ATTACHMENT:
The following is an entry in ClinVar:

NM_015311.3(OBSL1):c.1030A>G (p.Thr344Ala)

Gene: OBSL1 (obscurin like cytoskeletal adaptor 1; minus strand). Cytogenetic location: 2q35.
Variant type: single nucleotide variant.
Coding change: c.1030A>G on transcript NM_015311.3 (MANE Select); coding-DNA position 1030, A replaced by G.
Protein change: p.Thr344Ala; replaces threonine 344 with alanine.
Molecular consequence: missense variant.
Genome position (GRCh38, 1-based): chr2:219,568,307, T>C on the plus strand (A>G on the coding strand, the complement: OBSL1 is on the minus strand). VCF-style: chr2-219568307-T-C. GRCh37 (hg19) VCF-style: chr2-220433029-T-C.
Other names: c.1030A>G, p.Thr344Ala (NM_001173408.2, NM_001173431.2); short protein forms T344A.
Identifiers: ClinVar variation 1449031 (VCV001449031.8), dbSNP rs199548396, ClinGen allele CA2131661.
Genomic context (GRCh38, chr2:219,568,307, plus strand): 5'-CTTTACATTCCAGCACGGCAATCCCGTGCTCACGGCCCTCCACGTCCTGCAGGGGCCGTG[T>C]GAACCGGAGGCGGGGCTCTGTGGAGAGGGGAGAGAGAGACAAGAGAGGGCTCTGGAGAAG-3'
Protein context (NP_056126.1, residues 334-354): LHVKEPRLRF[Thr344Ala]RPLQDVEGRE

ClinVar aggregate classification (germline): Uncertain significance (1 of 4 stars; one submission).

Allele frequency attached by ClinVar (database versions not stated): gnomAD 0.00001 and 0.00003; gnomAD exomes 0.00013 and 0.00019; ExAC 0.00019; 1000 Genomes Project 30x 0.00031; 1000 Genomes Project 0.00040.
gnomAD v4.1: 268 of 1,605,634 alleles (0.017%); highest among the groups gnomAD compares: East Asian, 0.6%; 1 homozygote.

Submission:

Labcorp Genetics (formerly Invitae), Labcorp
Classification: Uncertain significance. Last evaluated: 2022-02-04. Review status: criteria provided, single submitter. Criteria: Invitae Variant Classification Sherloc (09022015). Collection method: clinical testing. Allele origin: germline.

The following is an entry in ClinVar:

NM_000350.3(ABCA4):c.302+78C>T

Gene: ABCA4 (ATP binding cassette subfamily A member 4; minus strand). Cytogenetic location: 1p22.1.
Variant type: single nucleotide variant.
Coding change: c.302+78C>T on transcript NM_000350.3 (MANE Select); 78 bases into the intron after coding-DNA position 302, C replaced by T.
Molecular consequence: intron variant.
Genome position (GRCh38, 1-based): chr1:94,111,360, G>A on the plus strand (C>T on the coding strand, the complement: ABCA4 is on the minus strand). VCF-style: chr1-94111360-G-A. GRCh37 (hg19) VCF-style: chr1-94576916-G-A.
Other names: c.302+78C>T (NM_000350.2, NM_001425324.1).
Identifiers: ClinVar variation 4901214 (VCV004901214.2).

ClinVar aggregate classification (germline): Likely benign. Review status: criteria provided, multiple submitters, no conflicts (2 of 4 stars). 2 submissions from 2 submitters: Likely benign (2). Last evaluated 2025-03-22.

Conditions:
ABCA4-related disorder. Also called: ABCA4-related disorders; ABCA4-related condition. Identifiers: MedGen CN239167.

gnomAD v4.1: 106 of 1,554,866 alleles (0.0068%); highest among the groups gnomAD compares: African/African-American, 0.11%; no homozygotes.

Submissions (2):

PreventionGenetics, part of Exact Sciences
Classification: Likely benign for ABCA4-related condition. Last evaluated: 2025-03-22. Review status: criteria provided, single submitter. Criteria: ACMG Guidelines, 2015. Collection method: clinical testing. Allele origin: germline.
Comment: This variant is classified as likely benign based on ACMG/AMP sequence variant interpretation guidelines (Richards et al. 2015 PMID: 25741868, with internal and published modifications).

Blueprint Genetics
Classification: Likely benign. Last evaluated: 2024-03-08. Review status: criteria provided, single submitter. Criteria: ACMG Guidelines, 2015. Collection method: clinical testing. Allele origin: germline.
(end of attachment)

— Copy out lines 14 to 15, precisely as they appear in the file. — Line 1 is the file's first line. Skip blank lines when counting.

Allele frequency attached by ClinVar (database versions not stated): gnomAD 0.00001 and 0.00003; gnomAD exomes 0.00013 and 0.00019; ExAC 0.00019; 1000 Genomes Project 30x 0.00031; 1000 Genomes Project 0.00040.
gnomAD v4.1: 268 of 1,605,634 alleles (0.017%); highest among the groups gnomAD compares: East Asian, 0.6%; 1 homozygote.